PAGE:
• Glochidion sp. nov.

  • Glossorhyncha sp. nov.A

  • Glossorhyncha sp. nov. B

  • Jasminum sp. nov.

  • Macaranga sp. nov.

  • Pilea sp. nov.

  • Pneumatopteris sp. nov.

  • Polyosma sp. nov.

  • Rapanea sp. nov.

  • Saurauia sp. nov.

  • Syzygium sp. nov. A

  • Syzygium sp. nov. B


  • Albericus sp. nov. 1

  • Albericus sp. nov. 2

  • Callulops sp. nov. 1?

  • Choerophryne sp. nov. 1

  • Cophixalus sp. nov. 1

  • Oreophryne sp. nov. 1

  • Oreophryne sp. nov. 2

  • Oreophryne sp. nov. 3

  • New Genus, New species 1

Species of Conservation Concern


  • Albericus fafniri (?) (DD)

  • Callulops glandulosus (DD)

  • Litoria becki (VU)


  • Astrapia mayeri (NT)

  • Casuarius bennetti (NT)

  • Harpyopsis novaeguineae (VU)

  • Salvadorina waigiuensis (VU)

  • Melidectes princeps (VU)

  • Epimachus fastuosus (VU)


  • Zaglossus bartoni (EN)

  • Dasyurus albopunctatus (VU)

  • Murexia naso (DD)

  • Dendrolagus dorianus (VU)

  • Thylogale calabyi (EN)

  • Phalanger gymnotis (DD)

  • Mallomys istapantap (LR/nt)

  • Protochromys fellowsi (VU)

  • Pseudohydromys ellermani (VU)

  • Rattus giluwensis (LR/nt)

  • Uromys anak (LR/nt)

  • Tadarida kuboriensis (under Tadarida australis) LR/nt


(see Executive Summary for additional recommendations)

  • Conservation of high-montane grassland/forest mosaics. We recommend that the high-montane grassland habitat mosaics of the Kaijende Highlands receive particular conservation attention. These habitats are scenically spectacular, and they retain a suite of large mammals that are of significant conservation concern. This RAP survey discovered a number of new species that may be endemic to these habitats. Climate change and increasing frequency of fires may deleteriously impact these habitats. A sustainable management plan should be developed in conjunction with local communities to reduce the impacts of these threats.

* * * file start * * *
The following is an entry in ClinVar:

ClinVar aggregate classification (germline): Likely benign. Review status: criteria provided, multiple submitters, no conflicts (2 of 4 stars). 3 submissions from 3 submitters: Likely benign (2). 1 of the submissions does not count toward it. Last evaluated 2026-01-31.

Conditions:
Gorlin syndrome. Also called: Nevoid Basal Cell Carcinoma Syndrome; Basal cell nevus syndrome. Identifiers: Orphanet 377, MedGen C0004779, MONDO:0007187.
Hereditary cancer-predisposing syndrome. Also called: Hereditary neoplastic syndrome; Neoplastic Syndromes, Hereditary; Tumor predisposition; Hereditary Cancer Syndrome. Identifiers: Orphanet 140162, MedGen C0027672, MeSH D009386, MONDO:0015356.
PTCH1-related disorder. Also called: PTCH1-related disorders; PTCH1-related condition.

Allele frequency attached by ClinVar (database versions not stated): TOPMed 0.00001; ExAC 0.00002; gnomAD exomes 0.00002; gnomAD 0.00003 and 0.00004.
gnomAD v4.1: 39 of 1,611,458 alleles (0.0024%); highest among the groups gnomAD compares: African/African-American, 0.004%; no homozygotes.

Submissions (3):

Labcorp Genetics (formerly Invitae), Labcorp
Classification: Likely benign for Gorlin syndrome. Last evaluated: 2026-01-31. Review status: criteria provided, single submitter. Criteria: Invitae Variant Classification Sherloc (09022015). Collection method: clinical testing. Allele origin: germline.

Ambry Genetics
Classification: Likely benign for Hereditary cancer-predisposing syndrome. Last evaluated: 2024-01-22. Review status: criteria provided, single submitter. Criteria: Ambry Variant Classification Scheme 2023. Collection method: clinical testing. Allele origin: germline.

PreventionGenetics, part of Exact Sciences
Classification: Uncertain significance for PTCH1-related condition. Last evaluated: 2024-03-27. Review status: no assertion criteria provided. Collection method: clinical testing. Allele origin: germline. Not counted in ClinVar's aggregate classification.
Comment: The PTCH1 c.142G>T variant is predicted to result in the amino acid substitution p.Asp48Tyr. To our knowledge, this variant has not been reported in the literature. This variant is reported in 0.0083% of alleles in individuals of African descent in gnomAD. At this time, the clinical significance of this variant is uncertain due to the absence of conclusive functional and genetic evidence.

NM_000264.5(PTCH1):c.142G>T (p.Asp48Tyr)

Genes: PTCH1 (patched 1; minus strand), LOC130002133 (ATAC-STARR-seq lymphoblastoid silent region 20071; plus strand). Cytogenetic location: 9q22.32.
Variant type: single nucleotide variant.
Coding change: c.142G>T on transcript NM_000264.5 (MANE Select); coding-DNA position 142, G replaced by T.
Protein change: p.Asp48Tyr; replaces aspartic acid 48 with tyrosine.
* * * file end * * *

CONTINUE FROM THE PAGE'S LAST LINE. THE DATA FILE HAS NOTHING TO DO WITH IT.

• Community education. Hunting of large mammals in the Kaijende Highlands may well be unsustainable. PJV and Conservation International would be well advised to commission and disseminate posters, fact sheets, and/or small field guides that illustrate local wildlife, discuss its significance to local communities, and emphasize such concepts as rarity and sustainable hunting. The impact and educational value of such postings and publications could be vastly increased by including relevant text in Tok Pisin, English, and Ibile or other appropriate local languages.

  • Mt. Kaijende Highlands Conservation Area. The Kaijende Highlands are an area of spectacular scenic beauty and represent a vast near-uninhabited expanse of near-pristine high montane habitats. Conservation International, PJV and DEC are working together with local communities to have this region formally gazetted as a protected area. We hope that the results of this RAP survey will add impetus to this process.